Joseph Hooker, British botanist

Joseph Hooker, British botanist

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Credit: PAUL D STEWART/SCIENCE PHOTO LIBRARY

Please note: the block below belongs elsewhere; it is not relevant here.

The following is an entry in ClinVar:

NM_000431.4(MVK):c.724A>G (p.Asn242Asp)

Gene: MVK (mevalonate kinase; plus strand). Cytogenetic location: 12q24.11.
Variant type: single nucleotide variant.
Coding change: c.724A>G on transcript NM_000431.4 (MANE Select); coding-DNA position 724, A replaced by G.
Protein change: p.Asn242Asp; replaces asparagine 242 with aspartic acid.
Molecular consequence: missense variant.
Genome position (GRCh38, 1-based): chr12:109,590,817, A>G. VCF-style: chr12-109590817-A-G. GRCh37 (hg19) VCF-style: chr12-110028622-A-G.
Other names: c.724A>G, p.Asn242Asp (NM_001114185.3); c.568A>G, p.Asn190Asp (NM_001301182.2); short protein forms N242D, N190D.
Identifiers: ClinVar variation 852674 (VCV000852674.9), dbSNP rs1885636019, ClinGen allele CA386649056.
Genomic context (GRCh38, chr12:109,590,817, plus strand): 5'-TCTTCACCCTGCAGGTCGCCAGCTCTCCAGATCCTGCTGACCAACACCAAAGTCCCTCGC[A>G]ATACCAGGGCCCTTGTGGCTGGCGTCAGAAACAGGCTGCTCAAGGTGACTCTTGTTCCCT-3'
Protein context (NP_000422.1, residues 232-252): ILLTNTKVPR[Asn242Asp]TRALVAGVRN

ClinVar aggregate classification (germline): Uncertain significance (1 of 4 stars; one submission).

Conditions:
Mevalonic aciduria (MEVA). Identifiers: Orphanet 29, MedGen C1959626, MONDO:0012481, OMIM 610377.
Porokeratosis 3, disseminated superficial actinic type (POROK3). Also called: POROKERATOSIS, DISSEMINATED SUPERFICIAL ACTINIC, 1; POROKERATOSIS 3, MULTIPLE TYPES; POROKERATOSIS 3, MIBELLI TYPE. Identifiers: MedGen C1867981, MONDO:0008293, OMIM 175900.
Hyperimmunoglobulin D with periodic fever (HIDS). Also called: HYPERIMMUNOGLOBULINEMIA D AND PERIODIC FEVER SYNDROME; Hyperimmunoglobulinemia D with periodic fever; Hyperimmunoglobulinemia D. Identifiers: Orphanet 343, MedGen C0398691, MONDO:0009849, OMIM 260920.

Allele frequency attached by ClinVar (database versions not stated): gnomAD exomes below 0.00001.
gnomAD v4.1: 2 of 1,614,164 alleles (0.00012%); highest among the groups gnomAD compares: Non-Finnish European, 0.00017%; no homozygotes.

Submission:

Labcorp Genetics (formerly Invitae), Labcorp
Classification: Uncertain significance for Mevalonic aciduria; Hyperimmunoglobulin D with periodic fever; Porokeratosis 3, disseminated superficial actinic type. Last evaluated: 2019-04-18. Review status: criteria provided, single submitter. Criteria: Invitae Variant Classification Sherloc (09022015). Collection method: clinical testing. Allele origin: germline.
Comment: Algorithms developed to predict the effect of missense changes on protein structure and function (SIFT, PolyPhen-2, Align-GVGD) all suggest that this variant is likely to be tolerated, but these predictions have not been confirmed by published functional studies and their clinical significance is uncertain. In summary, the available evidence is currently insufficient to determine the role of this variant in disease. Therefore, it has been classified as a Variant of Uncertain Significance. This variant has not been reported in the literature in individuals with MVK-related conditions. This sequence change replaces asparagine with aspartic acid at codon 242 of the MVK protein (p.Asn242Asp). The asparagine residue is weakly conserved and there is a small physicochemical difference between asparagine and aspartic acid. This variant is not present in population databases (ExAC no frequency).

Caption: Joseph Dalton Hooker (1817-1911), British botanist, with a microscope in middle age. Educated in medicine at Glasgow, Hooker served as Assistant Surgeon and Naturalist on Ross' Antarctic expedition of 1839-43. He then travelled widely, visiting India, Palestine and the United States. He published many books from his observations of indigenous plants, the greatest being 'Flora of British India' (1872-97). Later he succeeded his father, Sir William Hooker, as director of the Royal Botanical Gardens at Kew. He also joined Bentham in producing the immense 'Genera Plantarum', a seven-volume work on the classification of plants. He was elected president of the Royal Society in 1873. This 1880s artwork for 'Graphic Magazine' shows him in his home study using the simple Beck microscope preferred for field work by him and Darwin.

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